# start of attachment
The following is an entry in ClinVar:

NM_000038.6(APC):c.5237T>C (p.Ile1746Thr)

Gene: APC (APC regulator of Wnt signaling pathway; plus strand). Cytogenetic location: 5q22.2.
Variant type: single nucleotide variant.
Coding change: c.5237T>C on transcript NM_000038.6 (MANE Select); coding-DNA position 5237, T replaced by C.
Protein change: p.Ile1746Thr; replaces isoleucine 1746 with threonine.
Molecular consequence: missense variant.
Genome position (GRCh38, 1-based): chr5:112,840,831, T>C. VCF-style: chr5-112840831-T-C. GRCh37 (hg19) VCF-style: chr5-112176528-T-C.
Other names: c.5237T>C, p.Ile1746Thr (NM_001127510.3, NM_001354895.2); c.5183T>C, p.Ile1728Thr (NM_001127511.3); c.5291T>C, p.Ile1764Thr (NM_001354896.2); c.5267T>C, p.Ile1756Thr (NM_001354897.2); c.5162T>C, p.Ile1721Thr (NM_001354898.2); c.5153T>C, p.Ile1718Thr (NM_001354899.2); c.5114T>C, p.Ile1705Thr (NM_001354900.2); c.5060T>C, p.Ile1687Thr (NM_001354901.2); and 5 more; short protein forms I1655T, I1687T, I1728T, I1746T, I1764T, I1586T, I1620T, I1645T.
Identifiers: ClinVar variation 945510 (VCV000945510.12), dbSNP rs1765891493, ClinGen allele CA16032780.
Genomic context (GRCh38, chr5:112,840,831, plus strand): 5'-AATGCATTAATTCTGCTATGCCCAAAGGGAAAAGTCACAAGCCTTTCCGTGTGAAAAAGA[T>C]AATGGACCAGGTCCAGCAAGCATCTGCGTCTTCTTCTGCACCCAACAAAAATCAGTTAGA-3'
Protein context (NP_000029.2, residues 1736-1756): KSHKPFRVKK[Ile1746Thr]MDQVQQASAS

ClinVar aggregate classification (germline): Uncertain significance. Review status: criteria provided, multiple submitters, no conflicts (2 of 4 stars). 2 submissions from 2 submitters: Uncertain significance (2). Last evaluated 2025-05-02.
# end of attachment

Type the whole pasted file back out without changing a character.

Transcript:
The following is an entry in ClinVar:

NM_000038.6(APC):c.5237T>C (p.Ile1746Thr)

Gene: APC (APC regulator of Wnt signaling pathway; plus strand). Cytogenetic location: 5q22.2.
Variant type: single nucleotide variant.
Coding change: c.5237T>C on transcript NM_000038.6 (MANE Select); coding-DNA position 5237, T replaced by C.
Protein change: p.Ile1746Thr; replaces isoleucine 1746 with threonine.
Molecular consequence: missense variant.
Genome position (GRCh38, 1-based): chr5:112,840,831, T>C. VCF-style: chr5-112840831-T-C. GRCh37 (hg19) VCF-style: chr5-112176528-T-C.
Other names: c.5237T>C, p.Ile1746Thr (NM_001127510.3, NM_001354895.2); c.5183T>C, p.Ile1728Thr (NM_001127511.3); c.5291T>C, p.Ile1764Thr (NM_001354896.2); c.5267T>C, p.Ile1756Thr (NM_001354897.2); c.5162T>C, p.Ile1721Thr (NM_001354898.2); c.5153T>C, p.Ile1718Thr (NM_001354899.2); c.5114T>C, p.Ile1705Thr (NM_001354900.2); c.5060T>C, p.Ile1687Thr (NM_001354901.2); and 5 more; short protein forms I1655T, I1687T, I1728T, I1746T, I1764T, I1586T, I1620T, I1645T.
Identifiers: ClinVar variation 945510 (VCV000945510.12), dbSNP rs1765891493, ClinGen allele CA16032780.
Genomic context (GRCh38, chr5:112,840,831, plus strand): 5'-AATGCATTAATTCTGCTATGCCCAAAGGGAAAAGTCACAAGCCTTTCCGTGTGAAAAAGA[T>C]AATGGACCAGGTCCAGCAAGCATCTGCGTCTTCTTCTGCACCCAACAAAAATCAGTTAGA-3'
Protein context (NP_000029.2, residues 1736-1756): KSHKPFRVKK[Ile1746Thr]MDQVQQASAS

ClinVar aggregate classification (germline): Uncertain significance. Review status: criteria provided, multiple submitters, no conflicts (2 of 4 stars). 2 submissions from 2 submitters: Uncertain significance (2). Last evaluated 2025-05-02.